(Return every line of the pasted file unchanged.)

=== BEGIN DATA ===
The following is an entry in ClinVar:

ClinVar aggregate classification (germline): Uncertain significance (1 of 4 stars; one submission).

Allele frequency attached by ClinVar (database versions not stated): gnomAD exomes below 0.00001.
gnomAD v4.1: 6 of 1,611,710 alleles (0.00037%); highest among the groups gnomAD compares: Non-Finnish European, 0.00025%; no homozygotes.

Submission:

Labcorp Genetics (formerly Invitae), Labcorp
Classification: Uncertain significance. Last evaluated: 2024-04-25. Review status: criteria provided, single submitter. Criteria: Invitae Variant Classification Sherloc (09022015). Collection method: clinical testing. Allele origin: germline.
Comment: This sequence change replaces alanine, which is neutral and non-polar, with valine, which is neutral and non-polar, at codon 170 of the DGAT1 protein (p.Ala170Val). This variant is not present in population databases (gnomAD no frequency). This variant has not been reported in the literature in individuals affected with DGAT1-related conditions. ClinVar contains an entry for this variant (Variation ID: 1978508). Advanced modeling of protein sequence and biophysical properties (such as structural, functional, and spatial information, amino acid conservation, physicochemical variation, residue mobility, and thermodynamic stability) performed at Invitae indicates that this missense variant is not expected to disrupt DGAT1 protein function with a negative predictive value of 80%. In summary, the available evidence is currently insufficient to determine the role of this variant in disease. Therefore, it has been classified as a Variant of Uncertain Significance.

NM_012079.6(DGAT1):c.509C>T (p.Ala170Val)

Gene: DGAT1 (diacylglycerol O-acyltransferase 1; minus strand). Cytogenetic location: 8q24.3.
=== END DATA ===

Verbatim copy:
The following is an entry in ClinVar:

ClinVar aggregate classification (germline): Uncertain significance (1 of 4 stars; one submission).

Allele frequency attached by ClinVar (database versions not stated): gnomAD exomes below 0.00001.
gnomAD v4.1: 6 of 1,611,710 alleles (0.00037%); highest among the groups gnomAD compares: Non-Finnish European, 0.00025%; no homozygotes.

Submission:

Labcorp Genetics (formerly Invitae), Labcorp
Classification: Uncertain significance. Last evaluated: 2024-04-25. Review status: criteria provided, single submitter. Criteria: Invitae Variant Classification Sherloc (09022015). Collection method: clinical testing. Allele origin: germline.
Comment: This sequence change replaces alanine, which is neutral and non-polar, with valine, which is neutral and non-polar, at codon 170 of the DGAT1 protein (p.Ala170Val). This variant is not present in population databases (gnomAD no frequency). This variant has not been reported in the literature in individuals affected with DGAT1-related conditions. ClinVar contains an entry for this variant (Variation ID: 1978508). Advanced modeling of protein sequence and biophysical properties (such as structural, functional, and spatial information, amino acid conservation, physicochemical variation, residue mobility, and thermodynamic stability) performed at Invitae indicates that this missense variant is not expected to disrupt DGAT1 protein function with a negative predictive value of 80%. In summary, the available evidence is currently insufficient to determine the role of this variant in disease. Therefore, it has been classified as a Variant of Uncertain Significance.

NM_012079.6(DGAT1):c.509C>T (p.Ala170Val)

Gene: DGAT1 (diacylglycerol O-acyltransferase 1; minus strand). Cytogenetic location: 8q24.3.